How To Survive Your Tween Daughter
I’ve covered teenage girls a lot with this blog and I think I have the teenage girl pretty well nutted out.
A tween daughter is a completely different story.
I have an 11 year old tween daughter who is smack bang in the middle of her tween years and to tell you the truth it is driving us all crazy!
The screaming matches and hormonal mood swings are just a daily occurrence at the moment. I keep repeating my mantra, “she’ll grow out of it…she’ll grow out of it”.
The hard thing is getting her sisters, both older and younger to understand what she is going through and trying to get them to be patient with her.
Fighting between the girls is at disastrous proportions and I find myself apologising to the neighbours at every opportunity.
Miss 11 and Miss 8 aren’t getting along and it has everything to do with Miss 11 now growing up and moving away from activities that she used to like playing with her younger sister. Now she just wants to have peace and quiet in her bedroom and chat online with her friends.
So what are the classic signs that your little girl in pigtails is only one step away from becoming a full blown teenager?
- Monitor what she is doing online. As much as she asks for a Facebook account I believe that under 13 is far too young. If you do allow her to have Snap Chat or Musically, make sure you follow what she is doing and that you have her passwords. Regularly check her device for any inappropriate sites and check her settings to restrict access. Remember that sometimes when a software update is complete these settings may change automatically. You bought the device, so you control the device. If she can’t abide by your rules then take it away.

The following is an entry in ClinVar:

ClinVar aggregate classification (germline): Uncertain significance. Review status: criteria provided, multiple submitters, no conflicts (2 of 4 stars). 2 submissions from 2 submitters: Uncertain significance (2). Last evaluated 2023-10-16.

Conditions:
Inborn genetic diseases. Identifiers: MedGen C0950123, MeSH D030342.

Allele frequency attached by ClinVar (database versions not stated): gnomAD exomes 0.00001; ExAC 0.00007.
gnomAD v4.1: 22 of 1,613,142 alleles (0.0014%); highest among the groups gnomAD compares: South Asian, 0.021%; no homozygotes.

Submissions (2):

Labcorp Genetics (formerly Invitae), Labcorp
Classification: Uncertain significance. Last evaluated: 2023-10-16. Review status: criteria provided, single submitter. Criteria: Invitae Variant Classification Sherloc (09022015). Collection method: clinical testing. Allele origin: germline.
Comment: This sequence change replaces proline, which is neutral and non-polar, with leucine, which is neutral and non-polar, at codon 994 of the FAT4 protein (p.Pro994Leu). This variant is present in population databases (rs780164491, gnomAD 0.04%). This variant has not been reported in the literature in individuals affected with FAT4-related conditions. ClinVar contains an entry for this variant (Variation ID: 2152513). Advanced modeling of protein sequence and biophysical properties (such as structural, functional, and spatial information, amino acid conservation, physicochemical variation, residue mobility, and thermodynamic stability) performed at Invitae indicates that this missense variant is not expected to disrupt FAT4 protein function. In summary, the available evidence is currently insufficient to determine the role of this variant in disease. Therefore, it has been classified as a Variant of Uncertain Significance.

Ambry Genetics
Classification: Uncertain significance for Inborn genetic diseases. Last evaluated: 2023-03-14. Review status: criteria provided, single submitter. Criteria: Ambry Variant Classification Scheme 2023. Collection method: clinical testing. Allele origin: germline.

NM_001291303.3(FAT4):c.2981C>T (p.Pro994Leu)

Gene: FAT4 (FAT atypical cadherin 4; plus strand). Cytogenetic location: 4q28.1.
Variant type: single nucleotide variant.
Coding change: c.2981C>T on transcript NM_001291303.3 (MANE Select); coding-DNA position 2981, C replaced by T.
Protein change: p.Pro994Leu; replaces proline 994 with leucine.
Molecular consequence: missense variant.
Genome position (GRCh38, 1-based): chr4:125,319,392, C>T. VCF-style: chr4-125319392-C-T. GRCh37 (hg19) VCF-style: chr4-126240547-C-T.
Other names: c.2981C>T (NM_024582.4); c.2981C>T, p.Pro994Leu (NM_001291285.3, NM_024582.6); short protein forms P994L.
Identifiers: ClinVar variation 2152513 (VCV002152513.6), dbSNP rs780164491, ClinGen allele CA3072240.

Yep that one
- You will need to have the “Period” talk with her. I recommend doing it no later than 9-10 years old. Remember that if her mother started her period early then the chances are she will too. If she is already showing signs of body development, then getting her period is not too far away. Don’t put this talk off until it’s too late and she is somewhere public with no idea what to do.
- She will start to develop breasts. This can be confusing and embarrassing for her. During this time she won’t need a “real” bra. She can get by with crop tops and soft cups bralettes. I encourage you to buy them even at ages 9, 10 and definitely 11. There is nothing more embarrassing to a tween than noticing that she’s “pointy” under her shirts. Well maybe somebody else noticing is pretty embarrassing too.
- She will develop acne. Those little annoying spots will start appearing on her face. Now is the time to teach her a good and reliable skin care routine. One that she can carry through to her teenage years and one that is simple. I swear by Body Shop Tea Tree Facial Wash. We all use it. It has been amazing for clearing up Miss 16’s skin and keeping Miss 11’s clear. I love it too and it’s just so easy to use in the shower. You only need a tiny bit so it works out well economically. Follow up with a light moisturiser.
What goes in, must come out